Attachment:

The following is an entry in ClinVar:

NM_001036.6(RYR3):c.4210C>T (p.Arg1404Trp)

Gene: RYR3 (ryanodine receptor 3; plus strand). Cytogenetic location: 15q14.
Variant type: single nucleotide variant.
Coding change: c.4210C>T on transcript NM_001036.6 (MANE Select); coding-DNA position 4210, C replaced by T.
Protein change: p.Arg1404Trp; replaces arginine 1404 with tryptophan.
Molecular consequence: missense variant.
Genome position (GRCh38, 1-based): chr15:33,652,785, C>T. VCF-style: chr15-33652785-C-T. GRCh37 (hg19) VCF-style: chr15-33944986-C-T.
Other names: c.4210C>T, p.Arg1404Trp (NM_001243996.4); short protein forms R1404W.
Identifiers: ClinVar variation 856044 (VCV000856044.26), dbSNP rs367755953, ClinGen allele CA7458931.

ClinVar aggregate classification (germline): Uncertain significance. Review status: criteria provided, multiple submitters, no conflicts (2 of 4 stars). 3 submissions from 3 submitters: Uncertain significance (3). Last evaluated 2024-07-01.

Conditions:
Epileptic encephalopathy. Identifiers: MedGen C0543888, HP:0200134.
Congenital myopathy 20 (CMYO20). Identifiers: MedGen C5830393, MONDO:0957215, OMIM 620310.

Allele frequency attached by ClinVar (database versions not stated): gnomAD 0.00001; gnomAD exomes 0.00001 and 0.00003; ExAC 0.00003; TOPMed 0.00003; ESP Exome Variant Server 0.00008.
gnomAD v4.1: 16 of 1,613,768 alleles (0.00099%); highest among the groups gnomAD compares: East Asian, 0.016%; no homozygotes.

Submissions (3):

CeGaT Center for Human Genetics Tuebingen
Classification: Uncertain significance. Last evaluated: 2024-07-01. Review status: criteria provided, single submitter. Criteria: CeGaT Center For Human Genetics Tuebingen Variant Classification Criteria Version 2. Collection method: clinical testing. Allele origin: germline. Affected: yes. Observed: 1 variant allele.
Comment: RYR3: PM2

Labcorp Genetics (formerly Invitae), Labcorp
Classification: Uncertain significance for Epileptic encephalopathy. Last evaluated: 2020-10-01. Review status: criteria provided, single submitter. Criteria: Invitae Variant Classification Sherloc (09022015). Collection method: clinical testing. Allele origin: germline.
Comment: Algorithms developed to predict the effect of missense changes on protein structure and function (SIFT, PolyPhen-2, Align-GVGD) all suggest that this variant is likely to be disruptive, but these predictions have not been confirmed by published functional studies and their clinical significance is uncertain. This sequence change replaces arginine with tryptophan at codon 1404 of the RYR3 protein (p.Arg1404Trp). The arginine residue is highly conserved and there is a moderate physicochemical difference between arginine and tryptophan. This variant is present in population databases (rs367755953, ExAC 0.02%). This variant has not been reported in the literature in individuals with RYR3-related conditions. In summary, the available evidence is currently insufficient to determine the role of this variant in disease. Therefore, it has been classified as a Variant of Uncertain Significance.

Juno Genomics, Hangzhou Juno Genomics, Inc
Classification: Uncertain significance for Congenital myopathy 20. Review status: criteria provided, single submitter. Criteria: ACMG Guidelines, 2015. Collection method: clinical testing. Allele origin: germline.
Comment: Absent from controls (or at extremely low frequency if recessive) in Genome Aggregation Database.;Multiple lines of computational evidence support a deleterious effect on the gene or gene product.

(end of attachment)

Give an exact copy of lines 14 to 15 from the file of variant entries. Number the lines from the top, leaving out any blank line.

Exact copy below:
Congenital myopathy 20 (CMYO20). Identifiers: MedGen C5830393, MONDO:0957215, OMIM 620310.

Allele frequency attached by ClinVar (database versions not stated): gnomAD 0.00001; gnomAD exomes 0.00001 and 0.00003; ExAC 0.00003; TOPMed 0.00003; ESP Exome Variant Server 0.00008.